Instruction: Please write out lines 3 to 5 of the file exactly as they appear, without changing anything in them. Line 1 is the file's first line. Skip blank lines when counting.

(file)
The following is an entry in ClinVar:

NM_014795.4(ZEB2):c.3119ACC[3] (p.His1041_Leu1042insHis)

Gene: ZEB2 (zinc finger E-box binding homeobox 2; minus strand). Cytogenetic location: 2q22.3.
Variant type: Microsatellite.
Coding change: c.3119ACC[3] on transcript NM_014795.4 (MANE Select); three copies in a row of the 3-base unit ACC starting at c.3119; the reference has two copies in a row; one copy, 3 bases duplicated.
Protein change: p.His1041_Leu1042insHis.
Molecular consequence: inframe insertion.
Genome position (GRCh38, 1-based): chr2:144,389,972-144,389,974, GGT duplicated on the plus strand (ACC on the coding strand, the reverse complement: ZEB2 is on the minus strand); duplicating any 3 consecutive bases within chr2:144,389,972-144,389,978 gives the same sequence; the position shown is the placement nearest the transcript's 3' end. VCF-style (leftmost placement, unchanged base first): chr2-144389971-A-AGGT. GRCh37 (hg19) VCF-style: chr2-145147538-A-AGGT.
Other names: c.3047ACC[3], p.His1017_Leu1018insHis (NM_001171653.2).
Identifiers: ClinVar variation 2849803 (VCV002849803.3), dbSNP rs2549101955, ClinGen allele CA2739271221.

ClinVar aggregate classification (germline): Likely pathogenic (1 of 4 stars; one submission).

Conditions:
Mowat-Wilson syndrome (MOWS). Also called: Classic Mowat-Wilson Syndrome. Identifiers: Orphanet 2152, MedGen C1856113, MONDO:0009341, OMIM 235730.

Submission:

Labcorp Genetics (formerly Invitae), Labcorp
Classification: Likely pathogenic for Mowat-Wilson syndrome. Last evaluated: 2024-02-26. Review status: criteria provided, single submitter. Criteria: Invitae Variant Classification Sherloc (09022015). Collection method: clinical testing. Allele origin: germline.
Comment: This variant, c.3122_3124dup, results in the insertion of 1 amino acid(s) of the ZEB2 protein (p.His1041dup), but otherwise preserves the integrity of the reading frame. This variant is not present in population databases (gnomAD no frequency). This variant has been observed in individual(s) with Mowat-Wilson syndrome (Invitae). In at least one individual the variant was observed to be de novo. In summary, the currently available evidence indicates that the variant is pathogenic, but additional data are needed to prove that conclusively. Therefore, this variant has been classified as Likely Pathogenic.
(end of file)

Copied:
Gene: ZEB2 (zinc finger E-box binding homeobox 2; minus strand). Cytogenetic location: 2q22.3.
Variant type: Microsatellite.
Coding change: c.3119ACC[3] on transcript NM_014795.4 (MANE Select); three copies in a row of the 3-base unit ACC starting at c.3119; the reference has two copies in a row; one copy, 3 bases duplicated.